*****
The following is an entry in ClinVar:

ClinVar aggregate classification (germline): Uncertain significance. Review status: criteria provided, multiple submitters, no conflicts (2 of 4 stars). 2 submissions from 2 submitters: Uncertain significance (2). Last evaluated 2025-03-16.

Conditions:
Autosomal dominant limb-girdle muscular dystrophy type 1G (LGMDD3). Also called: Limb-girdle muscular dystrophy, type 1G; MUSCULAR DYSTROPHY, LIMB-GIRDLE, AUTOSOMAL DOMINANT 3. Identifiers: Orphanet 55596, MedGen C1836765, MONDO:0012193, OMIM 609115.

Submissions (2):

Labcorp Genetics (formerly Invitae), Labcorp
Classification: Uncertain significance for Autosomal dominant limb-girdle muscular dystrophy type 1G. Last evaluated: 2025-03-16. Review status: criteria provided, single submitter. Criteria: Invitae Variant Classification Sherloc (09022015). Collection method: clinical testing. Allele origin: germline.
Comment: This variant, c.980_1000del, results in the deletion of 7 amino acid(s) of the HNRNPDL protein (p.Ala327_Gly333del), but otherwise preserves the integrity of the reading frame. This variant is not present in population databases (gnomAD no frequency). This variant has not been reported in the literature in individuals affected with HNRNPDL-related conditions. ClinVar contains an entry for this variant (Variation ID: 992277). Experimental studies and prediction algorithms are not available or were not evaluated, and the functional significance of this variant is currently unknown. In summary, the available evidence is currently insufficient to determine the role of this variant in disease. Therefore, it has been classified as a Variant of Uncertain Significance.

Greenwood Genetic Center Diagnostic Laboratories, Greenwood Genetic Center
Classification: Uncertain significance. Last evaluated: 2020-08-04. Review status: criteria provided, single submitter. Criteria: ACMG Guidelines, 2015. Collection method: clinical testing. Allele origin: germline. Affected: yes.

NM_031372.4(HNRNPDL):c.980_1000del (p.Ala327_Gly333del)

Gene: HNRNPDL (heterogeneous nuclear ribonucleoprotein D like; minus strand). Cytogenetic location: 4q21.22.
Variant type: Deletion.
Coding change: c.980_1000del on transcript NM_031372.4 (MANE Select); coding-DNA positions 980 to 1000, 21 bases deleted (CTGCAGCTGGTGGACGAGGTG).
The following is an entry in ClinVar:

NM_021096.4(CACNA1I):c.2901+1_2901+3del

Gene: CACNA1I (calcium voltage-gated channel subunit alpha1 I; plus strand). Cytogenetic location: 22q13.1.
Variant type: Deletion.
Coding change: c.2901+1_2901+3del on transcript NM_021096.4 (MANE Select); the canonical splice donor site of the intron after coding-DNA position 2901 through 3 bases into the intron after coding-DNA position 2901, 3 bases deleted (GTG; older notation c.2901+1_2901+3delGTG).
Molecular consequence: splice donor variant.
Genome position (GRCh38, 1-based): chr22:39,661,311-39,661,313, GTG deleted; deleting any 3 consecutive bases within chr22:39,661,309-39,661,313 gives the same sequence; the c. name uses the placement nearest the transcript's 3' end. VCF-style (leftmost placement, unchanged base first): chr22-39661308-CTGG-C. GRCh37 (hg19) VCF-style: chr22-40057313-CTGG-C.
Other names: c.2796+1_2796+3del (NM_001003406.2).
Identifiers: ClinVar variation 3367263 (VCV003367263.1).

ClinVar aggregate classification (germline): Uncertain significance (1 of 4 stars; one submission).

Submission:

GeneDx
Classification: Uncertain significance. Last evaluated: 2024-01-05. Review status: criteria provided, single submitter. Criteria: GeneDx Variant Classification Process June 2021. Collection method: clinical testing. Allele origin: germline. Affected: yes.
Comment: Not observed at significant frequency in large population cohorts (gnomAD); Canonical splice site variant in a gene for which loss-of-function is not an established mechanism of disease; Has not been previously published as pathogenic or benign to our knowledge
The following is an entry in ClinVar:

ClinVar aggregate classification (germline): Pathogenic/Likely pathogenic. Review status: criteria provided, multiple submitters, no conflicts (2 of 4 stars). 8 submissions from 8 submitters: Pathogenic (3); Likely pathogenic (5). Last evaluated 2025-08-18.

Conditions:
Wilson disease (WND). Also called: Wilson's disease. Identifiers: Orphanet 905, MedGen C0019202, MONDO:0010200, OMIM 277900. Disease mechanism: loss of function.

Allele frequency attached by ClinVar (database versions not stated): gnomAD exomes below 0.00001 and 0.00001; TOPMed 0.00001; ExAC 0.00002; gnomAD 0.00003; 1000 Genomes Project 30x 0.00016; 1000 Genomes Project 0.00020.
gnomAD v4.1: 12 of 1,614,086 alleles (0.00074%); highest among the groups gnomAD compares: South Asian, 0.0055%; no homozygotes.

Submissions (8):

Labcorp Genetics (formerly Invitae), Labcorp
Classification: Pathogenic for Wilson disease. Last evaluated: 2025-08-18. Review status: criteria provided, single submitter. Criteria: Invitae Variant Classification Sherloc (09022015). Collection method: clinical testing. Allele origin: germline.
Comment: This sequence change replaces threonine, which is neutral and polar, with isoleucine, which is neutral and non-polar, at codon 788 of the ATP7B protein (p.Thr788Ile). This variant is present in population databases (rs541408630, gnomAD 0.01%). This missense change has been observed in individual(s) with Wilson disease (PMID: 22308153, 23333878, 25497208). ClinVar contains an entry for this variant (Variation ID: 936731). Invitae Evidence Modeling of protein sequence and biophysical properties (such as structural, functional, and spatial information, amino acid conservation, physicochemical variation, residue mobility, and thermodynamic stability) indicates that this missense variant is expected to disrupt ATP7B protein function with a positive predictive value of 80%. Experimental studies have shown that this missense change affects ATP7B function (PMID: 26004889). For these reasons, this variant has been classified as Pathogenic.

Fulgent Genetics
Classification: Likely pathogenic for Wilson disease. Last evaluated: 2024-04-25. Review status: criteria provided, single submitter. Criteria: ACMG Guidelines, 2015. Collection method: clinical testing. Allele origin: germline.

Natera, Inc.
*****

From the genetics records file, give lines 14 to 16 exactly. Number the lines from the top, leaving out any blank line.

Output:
Coding change: c.980_1000del on transcript NM_031372.4 (MANE Select); coding-DNA positions 980 to 1000, 21 bases deleted (CTGCAGCTGGTGGACGAGGTG).
The following is an entry in ClinVar:

NM_021096.4(CACNA1I):c.2901+1_2901+3del